four photo shows, and probably one morePosted: 25/01/2012
A mild headache yesterday was my excuse to knock off work early and go to a couple of photo shows. And with no particular excuse today I saw a couple more.
Tokyo is brimming with photo shows (many of which are listed here); even if the Tokyo Metropolitan Museum of Photography (Syabi) is unadventurous, there’s plenty on elsewhere. (And to give Syabi its due, it hasn’t yet hosted a giant Shinoyama tarento retrospective.)
First destination yesterday: Christopher Shore’s exhibition “Antediluvian”. Uh-oh, Crossroad Gallery wasn’t where I’d misremembered it as being, so a very short walk to Totem Pole for Ariphoto 2012 vol. 1 by Arimoto Shinya (有元伸也). John Sypal has already written up this show; in short, it’s of B/W square prints of street scenes and street portraits, mostly taken up close, and (a new development, I think) some with flash, and one of them (pace John) even rather Gildenesque. Good work, excellently printed (as always): I’d seen it a week previously but I wanted to see it again and also lend the man my copy of The History of Photography in Pen & Ink. Here’s a map to get to the gallery, and TAB’s page about the show (with another map). Until 29 January.
Having picked up from Totem Pole’s side-table another postcard for Christopher Shore’s show Antediluvian (a postcard conveniently reminding me of where the gallery was), I went along. It’s only been a few weeks since I first met the man, but two or three weeks ago I got to see some of the photographs that would be exhibited. He’s exhibiting one photo that I impertinently suggested should be omitted, but the other thirty, showing Tokyo, Berlin and Nawlins, are good. (And the 31st is too.) The small prints fit the small gallery space. They’re mostly B/W but there’s some colour as well. The photographer has taken them over the years, so we’re spared the filler that’s rather too common in photo shows. Here’s a map. There doesn’t seem to be an entry at TAB, so no map there. Until 29 January. Simply, Totem Pole and Crossroad are very close to each other and to Yotsuya Sanchōme and Shinjuku Gyoen-mae stations (both on the Marunouchi line).
While I was at Crossroad, in came Amanda Lo from Zen Foto (Roppongi). She and Chris Shore were talking about the show there. It’s Thirteen Orphans (国士無双), by Yamagata Tsutomu (山縣勉), and it sounded/looked good. It’s tied in with a slim book; the PDF introducing this had me want to go along and take a look. And so I did, today. “Thirteen Orphans” seems to be the English version of a mah-jongg term whose Chinese name is 十三幺 (thirteen singletons) and whose Japanese name is 国士無双 (peerless patriots). Anyway, it’s here used metaphorically. The show, in a small gallery within a newly built gallery/restaurant souk, presents a small number of handsome square prints, each showing one person with a distinctive character. Everyone is photographed next to Shinobazu Pond (Ueno). Sometimes the photographs show little more than head and shoulders, more show the whole person. Yes, there’s a resemblance to Kikai Hiroh — whose influence Yamagata credits (with that of Diane Arbus, improbably) — but the way Yamagata has gone about it is slower than Kikai’s and the results look different. (And the backdrop isn’t fixed.) Definitely worth seeing. Here’s a map for Zen. Until 1 February.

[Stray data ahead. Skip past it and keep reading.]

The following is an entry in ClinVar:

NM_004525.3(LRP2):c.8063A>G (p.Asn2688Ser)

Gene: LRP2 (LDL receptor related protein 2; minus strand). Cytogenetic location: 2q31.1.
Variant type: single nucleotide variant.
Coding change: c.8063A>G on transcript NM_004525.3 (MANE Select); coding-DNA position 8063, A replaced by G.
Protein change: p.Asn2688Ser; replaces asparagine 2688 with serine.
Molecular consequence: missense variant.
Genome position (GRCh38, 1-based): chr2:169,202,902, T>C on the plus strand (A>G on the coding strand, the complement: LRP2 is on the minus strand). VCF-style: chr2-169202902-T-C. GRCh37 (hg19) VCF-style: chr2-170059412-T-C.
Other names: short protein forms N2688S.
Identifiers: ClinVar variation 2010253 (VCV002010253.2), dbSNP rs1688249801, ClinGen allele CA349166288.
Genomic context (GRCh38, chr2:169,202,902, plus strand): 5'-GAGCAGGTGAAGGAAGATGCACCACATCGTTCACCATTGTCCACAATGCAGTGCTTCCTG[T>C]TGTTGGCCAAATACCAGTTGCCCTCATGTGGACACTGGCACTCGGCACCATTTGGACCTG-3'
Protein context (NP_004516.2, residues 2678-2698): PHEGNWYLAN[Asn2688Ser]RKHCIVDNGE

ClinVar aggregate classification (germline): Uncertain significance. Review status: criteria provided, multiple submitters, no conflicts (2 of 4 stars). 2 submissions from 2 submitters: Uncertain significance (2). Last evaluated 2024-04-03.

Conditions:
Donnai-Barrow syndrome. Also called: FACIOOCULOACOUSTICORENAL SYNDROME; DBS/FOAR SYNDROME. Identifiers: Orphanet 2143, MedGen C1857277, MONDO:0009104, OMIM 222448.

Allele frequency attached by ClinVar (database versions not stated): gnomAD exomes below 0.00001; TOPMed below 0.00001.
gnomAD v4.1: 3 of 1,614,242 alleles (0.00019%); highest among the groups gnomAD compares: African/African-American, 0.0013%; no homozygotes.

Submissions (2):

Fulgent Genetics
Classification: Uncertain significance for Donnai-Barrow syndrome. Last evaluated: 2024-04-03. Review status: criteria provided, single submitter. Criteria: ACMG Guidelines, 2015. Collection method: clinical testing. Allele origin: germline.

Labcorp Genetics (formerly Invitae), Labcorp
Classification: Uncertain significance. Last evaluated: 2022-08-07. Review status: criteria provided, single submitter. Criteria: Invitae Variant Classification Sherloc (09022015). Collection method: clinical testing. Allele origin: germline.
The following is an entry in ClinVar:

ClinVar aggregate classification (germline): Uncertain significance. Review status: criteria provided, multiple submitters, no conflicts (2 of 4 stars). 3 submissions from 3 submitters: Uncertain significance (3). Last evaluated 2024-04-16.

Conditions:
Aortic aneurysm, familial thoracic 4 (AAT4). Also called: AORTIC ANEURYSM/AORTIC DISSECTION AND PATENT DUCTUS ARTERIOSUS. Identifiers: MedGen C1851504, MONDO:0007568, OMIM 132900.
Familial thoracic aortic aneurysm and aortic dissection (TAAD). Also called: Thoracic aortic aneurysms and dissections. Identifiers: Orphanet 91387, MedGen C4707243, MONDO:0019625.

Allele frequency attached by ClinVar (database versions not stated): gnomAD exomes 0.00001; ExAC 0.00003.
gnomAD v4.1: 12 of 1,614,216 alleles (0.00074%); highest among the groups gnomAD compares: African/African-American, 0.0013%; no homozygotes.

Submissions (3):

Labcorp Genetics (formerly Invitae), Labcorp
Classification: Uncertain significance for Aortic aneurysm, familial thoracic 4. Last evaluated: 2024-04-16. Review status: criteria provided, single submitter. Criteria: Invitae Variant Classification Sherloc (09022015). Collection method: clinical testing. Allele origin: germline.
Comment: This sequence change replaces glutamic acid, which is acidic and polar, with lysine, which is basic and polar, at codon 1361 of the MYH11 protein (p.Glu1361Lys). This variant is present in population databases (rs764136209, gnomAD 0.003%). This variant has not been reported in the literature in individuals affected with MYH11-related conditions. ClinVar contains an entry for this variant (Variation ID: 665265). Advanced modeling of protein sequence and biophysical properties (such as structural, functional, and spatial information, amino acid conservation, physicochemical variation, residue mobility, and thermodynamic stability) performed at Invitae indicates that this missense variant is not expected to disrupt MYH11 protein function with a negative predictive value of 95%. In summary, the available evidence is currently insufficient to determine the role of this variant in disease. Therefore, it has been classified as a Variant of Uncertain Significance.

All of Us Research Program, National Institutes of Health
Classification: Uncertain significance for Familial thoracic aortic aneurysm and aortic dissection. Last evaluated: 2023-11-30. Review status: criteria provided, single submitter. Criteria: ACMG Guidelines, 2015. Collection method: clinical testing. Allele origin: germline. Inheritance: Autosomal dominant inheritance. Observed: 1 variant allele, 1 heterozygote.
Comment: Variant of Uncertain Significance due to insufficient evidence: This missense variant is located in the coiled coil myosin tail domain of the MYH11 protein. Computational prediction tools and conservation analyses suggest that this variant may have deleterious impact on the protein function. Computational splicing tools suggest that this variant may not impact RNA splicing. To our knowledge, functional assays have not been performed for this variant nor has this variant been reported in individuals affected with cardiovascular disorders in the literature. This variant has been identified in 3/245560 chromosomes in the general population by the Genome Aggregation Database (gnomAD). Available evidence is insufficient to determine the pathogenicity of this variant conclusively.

Another show I’d wanted to see was Asakusa Zenzai (浅草善哉), by Koga Eriko (古賀絵里子). The title means something like “Hooray for Asakusa”, Asakusa of course being Kikai’s stamping ground (and so close to Shinobazu Pond that one of Yamagata’s subjects appears twice in Kikai’s Persona, 2nd ed), and zenzai being half the meaning of that in Oda Sakunosuke’s “Meoto Zenzai”. The book is an intimate portrait, made over six years, of an elderly couple living in and over the small café in Asakusa that they’d once run. (A description in English is here.) The photography is excellent and I wanted to see the photographs rather larger than they appear in the book. The show, in Hiroo, has a dizzying number of them, rather small. I was enjoying them when invited to a side room to meet the photographer; as she sits behind a large desk this momentarily gives the impression of being called for an interview. (She’s so friendly that the impression dissipates very quickly.) This room and its anteroom have larger photographs of Kōya-san, but unfortunately I forgot to look at these; I’ll have to pay a second visit. The Emon Gallery’s website uses Flash, which none of my computers handles well, but TAB provides a map and more. Until 20 February.
One other show with a photobook tie-ins I’ll try to go to is Taigan (対岸), by Dodo Arata (百々新). Book and show (with a title meaning “opposite shores”) are about the shoreline of the Caspian Sea, and their hinterlands. Dodo visited all the nations surrounding it, including the surreal Turkmenistan. The book is excellent, but the show is in a bookstore and previous bookstore shows I’ve been to have been very small, so I’d limit my expectations for this one. Here’s a map. Until 31 January.